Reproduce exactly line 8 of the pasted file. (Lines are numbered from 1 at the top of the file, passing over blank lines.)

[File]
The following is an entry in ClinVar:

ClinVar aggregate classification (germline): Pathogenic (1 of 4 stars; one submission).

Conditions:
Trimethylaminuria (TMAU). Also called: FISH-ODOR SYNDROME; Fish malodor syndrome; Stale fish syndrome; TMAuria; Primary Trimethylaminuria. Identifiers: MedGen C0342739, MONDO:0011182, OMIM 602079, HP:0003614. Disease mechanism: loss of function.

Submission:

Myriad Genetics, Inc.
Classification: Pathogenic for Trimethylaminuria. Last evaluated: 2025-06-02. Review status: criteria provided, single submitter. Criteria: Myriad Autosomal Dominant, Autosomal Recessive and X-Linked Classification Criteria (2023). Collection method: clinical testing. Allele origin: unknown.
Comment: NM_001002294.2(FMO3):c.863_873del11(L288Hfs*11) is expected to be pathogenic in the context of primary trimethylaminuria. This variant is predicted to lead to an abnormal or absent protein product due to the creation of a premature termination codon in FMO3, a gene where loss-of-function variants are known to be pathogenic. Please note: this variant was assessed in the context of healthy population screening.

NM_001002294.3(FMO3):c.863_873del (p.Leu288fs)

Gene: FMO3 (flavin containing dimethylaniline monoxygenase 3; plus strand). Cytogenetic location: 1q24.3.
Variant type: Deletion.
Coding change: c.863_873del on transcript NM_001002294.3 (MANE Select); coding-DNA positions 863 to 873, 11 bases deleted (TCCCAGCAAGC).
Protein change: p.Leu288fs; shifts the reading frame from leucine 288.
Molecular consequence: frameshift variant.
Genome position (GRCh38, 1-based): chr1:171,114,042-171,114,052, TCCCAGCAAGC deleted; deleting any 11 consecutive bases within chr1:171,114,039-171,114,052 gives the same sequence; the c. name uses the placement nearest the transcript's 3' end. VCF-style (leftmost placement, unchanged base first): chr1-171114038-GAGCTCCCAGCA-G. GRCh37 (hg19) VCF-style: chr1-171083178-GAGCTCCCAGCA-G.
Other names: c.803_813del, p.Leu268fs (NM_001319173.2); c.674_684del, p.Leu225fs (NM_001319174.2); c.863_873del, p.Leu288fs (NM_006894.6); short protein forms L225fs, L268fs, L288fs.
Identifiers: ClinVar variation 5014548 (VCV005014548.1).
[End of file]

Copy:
Comment: NM_001002294.2(FMO3):c.863_873del11(L288Hfs*11) is expected to be pathogenic in the context of primary trimethylaminuria. This variant is predicted to lead to an abnormal or absent protein product due to the creation of a premature termination codon in FMO3, a gene where loss-of-function variants are known to be pathogenic. Please note: this variant was assessed in the context of healthy population screening.